Countries worldwide are struggling to identify the external actors behind the cyberattacks and how to punish or prevent them Image Credit: Shutterstock

In the last week, when the world was tense due to the escalation of a serious military crisis in Eastern Europe, Ukraine faced a cyberattack on the online network of its Defence Ministry and two banks. Cyberattacks between two adversaries have been increasingly becoming a common method of warfare.

The first cyberattack probably started in 1988 when a Cornell University student, Robert Tappan Morris, created the first computer worm, which soon became a virus. It took more than two decades for the first cyber warfare to take place between nations when the cyber weapon Stuxnet reportedly caused heavy damages to Iran’s centrifuges used to create its nuclear weapons.

In 2011, Barack Obama’s Secretary of Defence Leon Panetta warned that the next Pearl Harbor or 9/11 could be a cyberattack. Though the world has witnessed numerous cyberattacks since then, thankfully, those have not been extremely deadly yet.

The only person known to die in all these years is when an accidental cyberattack in 2020 led to the shutdown of computers in a Düsseldorf hospital resulting in the death of a woman. However, these statistics should not underestimate the potential of cyberwarfare causing large-scale human suffering. As human life is increasingly integrated into networks, the threats through cyberspace are becoming more potent.

Cyber terror is real

Cyberattacks are not something we only need to worry about in the future; it has already become real. Countries are yet to witness cyber terror from militant groups, but there is every likelihood it may happen. Terror groups have not yet targeted network infrastructure, possibly as they are also dependent on cyberspace to recruit members and manage their operations. However, a technologically savvy lone wolf causing massive damage to human life and properties is very much in the realm of possibility.

Cyber methods have already become key weapons in hybrid wars where the focus is more on the civilian population than the military. Though the countries have been extra careful to protect their military communications and infrastructure from cyberattacks, societal vulnerabilities have become the easy targets. Disinformation spread through cyberspace is being used to agitate and specific population groups.

Financial institutions, business houses, and industries have been regularly facing cyberattacks for criminal reasons and achieving specific political goals. As the world is becoming more and more dependent upon digital financial services, the number of cyberattacks in the economic sectors has tripled in the last decade.

The increasing sophistication of these cyberattacks and the use of criminal groups as cyber proxies of enemy states are testimonies of the political nature of cyber warfare against financial sectors.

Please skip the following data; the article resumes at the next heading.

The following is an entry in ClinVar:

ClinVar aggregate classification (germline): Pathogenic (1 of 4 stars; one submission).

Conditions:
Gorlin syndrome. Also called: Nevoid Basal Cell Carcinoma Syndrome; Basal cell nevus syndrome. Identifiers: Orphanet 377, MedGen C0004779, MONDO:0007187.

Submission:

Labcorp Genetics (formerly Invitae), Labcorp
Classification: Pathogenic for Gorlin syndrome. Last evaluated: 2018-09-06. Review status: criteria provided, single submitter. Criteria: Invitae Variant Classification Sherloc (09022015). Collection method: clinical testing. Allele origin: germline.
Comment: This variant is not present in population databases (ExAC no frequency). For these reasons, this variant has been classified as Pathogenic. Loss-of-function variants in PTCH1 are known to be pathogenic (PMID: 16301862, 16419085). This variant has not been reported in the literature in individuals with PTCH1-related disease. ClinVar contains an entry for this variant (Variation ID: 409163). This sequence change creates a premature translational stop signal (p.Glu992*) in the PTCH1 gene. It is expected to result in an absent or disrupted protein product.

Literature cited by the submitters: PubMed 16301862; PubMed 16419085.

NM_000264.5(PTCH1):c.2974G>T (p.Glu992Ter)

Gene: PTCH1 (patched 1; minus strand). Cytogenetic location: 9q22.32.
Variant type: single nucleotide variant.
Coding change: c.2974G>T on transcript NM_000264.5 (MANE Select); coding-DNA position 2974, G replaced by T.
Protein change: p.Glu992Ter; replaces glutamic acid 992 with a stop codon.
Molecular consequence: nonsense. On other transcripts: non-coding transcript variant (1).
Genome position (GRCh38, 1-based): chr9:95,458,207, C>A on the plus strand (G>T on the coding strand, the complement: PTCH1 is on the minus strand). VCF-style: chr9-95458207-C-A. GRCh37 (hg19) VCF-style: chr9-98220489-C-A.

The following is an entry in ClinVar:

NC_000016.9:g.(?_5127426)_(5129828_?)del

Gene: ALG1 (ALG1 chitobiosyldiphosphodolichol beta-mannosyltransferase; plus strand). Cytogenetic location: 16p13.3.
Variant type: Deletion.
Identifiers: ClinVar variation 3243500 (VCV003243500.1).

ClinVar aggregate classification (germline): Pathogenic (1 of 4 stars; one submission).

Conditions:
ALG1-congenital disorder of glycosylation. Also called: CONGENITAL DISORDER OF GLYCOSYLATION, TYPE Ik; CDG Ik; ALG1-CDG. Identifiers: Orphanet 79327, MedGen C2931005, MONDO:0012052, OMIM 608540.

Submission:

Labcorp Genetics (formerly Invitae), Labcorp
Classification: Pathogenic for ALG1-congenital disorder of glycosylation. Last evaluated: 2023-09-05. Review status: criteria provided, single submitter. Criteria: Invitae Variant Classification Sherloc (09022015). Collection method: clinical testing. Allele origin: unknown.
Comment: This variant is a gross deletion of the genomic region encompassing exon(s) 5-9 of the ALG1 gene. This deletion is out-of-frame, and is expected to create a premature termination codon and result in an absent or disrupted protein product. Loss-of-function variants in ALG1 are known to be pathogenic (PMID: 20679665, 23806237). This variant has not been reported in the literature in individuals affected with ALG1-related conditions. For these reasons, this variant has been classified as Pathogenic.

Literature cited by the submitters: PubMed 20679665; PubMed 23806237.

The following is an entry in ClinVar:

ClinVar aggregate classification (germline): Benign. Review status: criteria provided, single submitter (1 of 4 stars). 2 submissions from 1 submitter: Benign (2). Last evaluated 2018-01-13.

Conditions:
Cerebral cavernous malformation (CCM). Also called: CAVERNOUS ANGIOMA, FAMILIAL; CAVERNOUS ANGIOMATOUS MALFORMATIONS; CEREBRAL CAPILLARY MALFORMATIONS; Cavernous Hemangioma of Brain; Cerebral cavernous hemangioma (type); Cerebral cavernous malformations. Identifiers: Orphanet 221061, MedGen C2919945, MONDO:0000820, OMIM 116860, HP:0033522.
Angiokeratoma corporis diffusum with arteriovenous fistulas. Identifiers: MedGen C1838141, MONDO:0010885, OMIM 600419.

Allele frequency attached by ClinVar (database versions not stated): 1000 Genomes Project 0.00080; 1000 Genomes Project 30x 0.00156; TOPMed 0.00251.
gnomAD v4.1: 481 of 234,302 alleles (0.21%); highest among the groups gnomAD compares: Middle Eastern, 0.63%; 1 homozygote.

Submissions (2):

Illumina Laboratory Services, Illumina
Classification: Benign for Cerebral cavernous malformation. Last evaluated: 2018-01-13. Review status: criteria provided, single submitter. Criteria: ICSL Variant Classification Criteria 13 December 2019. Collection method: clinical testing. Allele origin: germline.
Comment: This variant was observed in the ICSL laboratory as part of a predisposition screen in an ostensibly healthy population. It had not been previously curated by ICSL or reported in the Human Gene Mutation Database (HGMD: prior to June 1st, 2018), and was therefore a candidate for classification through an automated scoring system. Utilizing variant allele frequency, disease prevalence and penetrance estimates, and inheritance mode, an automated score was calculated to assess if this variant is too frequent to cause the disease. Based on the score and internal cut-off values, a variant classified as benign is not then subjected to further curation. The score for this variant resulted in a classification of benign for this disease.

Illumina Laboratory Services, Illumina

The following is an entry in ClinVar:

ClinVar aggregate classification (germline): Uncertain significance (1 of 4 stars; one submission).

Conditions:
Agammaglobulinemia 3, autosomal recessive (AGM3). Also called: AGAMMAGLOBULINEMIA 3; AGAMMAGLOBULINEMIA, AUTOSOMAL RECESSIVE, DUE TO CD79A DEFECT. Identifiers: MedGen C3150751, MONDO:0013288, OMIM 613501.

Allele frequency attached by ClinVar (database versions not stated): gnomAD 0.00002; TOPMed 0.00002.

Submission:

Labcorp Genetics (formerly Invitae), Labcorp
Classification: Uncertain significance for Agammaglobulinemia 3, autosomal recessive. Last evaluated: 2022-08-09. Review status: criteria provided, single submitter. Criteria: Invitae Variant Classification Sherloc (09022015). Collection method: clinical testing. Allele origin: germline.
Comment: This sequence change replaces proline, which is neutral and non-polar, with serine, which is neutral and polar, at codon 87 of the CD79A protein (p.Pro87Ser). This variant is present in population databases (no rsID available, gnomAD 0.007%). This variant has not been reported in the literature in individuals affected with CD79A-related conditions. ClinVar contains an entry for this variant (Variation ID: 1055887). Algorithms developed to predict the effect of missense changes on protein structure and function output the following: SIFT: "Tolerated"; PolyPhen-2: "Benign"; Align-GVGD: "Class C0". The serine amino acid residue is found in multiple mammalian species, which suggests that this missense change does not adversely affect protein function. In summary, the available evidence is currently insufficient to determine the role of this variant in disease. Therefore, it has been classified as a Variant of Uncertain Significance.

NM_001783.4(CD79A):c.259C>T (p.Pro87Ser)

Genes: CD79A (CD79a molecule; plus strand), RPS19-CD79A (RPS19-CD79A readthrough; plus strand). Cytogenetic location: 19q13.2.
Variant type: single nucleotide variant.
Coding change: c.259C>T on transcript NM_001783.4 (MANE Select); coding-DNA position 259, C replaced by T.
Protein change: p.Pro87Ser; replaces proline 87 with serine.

Application of international law 

Cyberattacks are thus much more than threats to e-business and much more extensive than one or a group of criminals being just engaged in profitmaking. As the tentacles of technology continue to spread and political differences among big powers drastically widen, cyber warfare has the potential to becom a critical tool for political and strategic gains.

The talk about an ongoing Cyber Cold War has become quite common. The US accuses China of spearheading cyberattacks; Beijing, on the other hand, calls the US a ‘Hacking Empire’. Whatever the big powers say, there is no doubt that cyberattacks have become the new frontier for warfare worldwide. It is estimated that more than 100 countries are already in possession of technology to use cyber means to support their military operations.

Big power politics and ongoing blame game between the two camps has made it almost impossible to expect a united approach at the global level. Since 2013, there has been an acceptance by the UN Group of Government Experts on Cyber that international law should apply in cyberspace. Still, the modalities of its application are yet to be agreed upon. Thus, there is no such international agreement on how to govern cyberspace.

The Tallinn Manual

The Tallinn Manual is the only available document that presently guides the interpretation of international law in the context of cyberwarfare. Titled initially, Tallinn Manual on the International Law Applicable to Cyber Warfare, is a non-binding academic study prepared by an international group of around twenty legal scholars and practitioners in 2013. The Tallinn Manual only provides some guidance on interpreting the international law against cyber warfare, but it is not a law, nor can it be enforced as a law.

Given this situation, countries worldwide are struggling to identify the external actors behind the cyberattacks and how to punish or prevent them. Cybersecurity risks are global, and a coordinated and collaborative approach can only address them.

Through an international cyberwar convention, the collective approach can particularly help the smaller and poorer countries to be resilient to the growing menace of cyberwarfare. Thus, there is an urgent need for the community of nation-states to join hands and establish an international framework to manage cyberwars.